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Writing a Conference Abstract: Key Components

Here are some pointers on writing the key components of a conference abstract.

Including a clear title

The title will also be the title of the paper itself, and is likely to be used in promotional materials and the conference programme if your paper is accepted. So, make sure it clearly communicates the gist and aim of your presentation. Unless the conference is on a highly specialised and niche topic, it is best to avoid using jargon, acronyms and highly technical language in the title.

Providing a brief background

Generally, good abstracts begin with a brief overview of the background and/or context of the paper. This could comprise, for example, a few lines about the prominent arguments or findings in this field, recent developments around this topic or the main problem that you are setting out to address. Setting this context is important for establishing why your topic is important and why this paper will be a significant contribution: to the conference, your discipline and potentially society at large.

Presenting the main argument

The bulk of the abstract will present your main argument or ideas. Remember that the abstract is a summary of what this conference paper will be about. So, do not spend too many words discussing the background or broader research conducted by yourself or others.

Tip: It is very helpful at this point to refer back to the call for papers and conference details. Look for any specific questions or issues they hope to address in this conference. Your abstract should indicate how this paper will answer these questions or broaden discussion around these issues. 

As you construct this main part of the abstract, use these following questions and pointers as a guide

Exactly what are you trying to say or argue in this paper? Keep it simple and clear. Remember, you should have no more than one or two main ideas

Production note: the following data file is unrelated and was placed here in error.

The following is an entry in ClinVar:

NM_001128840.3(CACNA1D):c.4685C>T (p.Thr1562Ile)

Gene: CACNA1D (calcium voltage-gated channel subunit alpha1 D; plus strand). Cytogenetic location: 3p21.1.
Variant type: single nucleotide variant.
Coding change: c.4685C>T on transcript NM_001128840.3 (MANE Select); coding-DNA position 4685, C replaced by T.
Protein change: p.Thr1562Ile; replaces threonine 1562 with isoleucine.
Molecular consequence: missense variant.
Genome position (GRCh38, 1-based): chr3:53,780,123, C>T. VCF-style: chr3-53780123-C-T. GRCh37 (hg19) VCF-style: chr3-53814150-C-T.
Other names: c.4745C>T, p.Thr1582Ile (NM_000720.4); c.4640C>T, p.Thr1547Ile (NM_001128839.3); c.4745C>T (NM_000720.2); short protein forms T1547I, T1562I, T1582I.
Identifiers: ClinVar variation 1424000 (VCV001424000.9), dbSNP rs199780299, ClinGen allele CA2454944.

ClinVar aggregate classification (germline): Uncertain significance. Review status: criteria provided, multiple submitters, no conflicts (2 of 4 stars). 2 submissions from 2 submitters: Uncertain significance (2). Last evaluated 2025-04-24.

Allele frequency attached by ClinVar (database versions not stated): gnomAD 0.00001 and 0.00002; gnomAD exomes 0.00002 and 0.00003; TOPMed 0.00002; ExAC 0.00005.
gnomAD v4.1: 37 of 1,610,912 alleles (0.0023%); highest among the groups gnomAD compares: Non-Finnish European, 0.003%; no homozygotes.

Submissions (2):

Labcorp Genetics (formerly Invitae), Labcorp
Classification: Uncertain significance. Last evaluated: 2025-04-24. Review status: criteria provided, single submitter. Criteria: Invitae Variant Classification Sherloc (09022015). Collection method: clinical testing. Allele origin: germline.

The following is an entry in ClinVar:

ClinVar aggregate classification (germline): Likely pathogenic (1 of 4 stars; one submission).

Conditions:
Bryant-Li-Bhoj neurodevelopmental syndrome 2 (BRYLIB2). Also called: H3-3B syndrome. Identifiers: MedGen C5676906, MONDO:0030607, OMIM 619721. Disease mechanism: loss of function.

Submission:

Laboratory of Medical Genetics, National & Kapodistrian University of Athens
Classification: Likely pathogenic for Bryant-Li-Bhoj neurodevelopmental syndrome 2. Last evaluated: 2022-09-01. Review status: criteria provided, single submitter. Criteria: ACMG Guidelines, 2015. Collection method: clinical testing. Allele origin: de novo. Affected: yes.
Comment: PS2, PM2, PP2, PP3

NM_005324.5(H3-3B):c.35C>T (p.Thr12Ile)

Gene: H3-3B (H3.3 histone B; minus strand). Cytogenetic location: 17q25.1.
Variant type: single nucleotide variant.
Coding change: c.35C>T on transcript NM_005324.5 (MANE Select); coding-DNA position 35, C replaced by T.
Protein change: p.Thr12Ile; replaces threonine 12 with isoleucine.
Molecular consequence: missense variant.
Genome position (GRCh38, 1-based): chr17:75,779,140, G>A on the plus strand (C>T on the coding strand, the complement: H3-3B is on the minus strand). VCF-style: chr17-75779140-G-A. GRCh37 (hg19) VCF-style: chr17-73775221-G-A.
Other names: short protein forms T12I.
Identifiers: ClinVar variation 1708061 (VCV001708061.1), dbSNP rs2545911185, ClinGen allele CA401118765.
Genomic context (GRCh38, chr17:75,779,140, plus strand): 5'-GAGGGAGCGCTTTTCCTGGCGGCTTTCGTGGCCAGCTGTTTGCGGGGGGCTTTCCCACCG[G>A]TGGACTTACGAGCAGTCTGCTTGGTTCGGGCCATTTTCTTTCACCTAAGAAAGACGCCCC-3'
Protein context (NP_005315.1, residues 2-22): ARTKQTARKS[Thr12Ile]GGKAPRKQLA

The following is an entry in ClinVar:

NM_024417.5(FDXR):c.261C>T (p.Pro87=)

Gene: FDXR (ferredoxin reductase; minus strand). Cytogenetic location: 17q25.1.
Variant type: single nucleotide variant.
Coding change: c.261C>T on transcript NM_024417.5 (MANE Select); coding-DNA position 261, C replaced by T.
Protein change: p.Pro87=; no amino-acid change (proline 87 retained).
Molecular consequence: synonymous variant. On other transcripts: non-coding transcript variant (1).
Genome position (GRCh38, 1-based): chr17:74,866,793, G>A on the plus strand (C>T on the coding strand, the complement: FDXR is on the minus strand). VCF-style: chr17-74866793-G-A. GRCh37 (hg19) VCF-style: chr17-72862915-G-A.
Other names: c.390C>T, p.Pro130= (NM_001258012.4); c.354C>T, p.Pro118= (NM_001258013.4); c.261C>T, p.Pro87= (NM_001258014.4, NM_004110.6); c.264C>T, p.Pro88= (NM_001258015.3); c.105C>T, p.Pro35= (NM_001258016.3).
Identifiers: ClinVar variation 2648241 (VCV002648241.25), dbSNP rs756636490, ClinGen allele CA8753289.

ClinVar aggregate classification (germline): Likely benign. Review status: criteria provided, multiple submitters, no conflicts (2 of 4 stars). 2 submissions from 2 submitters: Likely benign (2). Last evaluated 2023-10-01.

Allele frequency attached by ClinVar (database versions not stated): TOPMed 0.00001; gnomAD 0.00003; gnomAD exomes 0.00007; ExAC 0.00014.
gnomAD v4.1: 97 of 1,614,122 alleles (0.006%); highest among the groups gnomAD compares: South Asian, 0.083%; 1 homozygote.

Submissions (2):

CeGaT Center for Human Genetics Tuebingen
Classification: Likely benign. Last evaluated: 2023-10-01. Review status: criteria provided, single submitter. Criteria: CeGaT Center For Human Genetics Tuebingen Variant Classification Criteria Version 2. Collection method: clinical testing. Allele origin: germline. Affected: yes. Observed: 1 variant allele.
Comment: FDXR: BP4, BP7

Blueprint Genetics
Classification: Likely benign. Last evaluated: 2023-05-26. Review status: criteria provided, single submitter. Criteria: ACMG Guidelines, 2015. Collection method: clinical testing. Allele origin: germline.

What questions or challenges to the field are you trying to raise with this paper?

If you are far enough in your research, what analysis, findings and conclusions are you able to share? If you are at the early stages of your research, discuss instead your working hypothesis and research questions, or what potential findings you hope to obtain. 

What are the implications, significance and impact of these findings? 

Referencing the methods

Where relevant, you might briefly reference your methods/methodological approaches, just to contextualise your research and illustrate exactly what you are doing and how. However, you do not need to go into extensive detail unless the principal focus of your paper and/or the conference is on methodology.

Underlining your research with the conclusion

Conclude your abstract by summing up your paper in a few lines. You might reiterate what this paper or argument adds to the field, and why this contribution is important or interesting. If you do not yet have clear results or conclusions, you could end by raising the questions or considerations that still need to be considered as you, or others in your field, move forward with this research. Think of this as piquing interest in further study, thereby emphasising the importance and relevance of your research.


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